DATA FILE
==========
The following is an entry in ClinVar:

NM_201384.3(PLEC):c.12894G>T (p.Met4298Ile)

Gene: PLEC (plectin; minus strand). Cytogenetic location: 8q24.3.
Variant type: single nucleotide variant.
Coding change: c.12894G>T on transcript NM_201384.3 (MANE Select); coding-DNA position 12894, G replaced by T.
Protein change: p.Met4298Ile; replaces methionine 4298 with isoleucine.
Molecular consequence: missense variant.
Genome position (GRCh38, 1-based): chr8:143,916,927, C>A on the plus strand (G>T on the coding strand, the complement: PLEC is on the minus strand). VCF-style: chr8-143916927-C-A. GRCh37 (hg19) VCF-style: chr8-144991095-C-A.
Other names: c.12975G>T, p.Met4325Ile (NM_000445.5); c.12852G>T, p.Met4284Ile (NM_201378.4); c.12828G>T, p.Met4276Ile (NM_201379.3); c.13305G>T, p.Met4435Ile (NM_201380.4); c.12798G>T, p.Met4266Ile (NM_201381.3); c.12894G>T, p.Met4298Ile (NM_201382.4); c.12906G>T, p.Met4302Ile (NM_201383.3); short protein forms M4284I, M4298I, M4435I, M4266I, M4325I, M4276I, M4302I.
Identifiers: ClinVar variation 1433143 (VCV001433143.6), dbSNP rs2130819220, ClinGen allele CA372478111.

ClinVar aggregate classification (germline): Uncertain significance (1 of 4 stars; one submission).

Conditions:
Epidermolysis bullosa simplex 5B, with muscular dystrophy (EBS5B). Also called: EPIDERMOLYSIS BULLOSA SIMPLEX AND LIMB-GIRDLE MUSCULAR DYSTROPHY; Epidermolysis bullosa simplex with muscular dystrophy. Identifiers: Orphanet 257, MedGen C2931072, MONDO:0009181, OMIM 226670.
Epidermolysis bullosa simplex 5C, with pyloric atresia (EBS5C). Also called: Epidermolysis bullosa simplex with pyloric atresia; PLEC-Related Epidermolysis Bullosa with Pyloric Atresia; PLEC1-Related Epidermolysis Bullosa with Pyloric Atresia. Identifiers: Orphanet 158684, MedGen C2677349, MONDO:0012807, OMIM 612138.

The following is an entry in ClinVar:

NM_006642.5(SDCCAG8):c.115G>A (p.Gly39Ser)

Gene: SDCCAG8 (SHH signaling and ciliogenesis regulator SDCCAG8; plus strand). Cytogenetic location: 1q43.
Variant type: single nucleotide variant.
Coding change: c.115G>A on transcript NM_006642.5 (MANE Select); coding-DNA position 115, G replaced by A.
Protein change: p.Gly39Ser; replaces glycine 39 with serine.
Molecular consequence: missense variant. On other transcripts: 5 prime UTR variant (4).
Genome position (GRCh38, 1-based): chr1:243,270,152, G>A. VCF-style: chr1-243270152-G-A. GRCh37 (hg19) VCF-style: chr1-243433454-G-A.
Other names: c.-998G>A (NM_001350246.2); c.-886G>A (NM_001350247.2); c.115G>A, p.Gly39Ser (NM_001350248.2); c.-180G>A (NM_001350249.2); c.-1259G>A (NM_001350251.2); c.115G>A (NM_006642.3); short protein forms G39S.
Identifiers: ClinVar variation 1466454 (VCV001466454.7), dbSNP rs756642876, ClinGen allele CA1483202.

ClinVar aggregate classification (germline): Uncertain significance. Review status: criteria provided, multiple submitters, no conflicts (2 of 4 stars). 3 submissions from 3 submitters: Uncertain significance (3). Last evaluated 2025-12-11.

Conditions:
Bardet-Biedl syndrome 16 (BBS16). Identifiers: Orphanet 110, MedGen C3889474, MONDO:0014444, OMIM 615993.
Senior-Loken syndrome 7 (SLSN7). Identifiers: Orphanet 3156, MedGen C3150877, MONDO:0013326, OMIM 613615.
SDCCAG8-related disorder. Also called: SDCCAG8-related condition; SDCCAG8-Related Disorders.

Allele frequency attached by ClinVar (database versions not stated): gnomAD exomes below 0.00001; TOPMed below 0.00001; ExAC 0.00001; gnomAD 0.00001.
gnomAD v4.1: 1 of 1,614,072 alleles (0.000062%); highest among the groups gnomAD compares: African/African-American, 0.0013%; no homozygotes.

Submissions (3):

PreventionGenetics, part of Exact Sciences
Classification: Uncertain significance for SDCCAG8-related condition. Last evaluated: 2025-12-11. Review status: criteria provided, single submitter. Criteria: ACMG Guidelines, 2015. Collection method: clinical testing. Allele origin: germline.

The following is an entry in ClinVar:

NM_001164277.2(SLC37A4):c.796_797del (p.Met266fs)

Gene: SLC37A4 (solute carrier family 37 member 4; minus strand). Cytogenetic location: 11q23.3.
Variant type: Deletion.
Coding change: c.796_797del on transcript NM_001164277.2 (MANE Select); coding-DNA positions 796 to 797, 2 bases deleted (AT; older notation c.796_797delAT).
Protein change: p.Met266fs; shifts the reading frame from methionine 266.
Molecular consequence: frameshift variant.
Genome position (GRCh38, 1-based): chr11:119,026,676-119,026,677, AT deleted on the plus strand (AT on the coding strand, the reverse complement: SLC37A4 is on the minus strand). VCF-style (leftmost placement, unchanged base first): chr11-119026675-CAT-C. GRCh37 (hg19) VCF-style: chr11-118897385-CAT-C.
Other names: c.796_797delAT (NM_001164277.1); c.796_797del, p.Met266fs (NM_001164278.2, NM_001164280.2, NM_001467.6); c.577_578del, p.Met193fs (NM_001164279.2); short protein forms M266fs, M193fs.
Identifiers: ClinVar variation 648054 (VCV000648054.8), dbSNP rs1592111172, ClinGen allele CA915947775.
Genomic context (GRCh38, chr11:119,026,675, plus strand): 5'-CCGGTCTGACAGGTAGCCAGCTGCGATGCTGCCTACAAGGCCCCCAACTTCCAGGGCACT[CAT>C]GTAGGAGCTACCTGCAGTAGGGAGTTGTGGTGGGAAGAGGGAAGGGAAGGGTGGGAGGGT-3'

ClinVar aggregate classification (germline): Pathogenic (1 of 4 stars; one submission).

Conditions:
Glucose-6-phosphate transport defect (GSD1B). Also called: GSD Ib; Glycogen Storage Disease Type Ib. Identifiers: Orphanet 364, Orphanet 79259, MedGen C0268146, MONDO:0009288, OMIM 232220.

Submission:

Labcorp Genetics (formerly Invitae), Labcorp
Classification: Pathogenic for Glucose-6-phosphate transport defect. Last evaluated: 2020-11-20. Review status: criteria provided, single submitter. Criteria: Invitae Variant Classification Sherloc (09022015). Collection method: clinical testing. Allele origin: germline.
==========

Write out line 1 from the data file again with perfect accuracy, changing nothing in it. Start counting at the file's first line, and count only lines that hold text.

The following is an entry in ClinVar: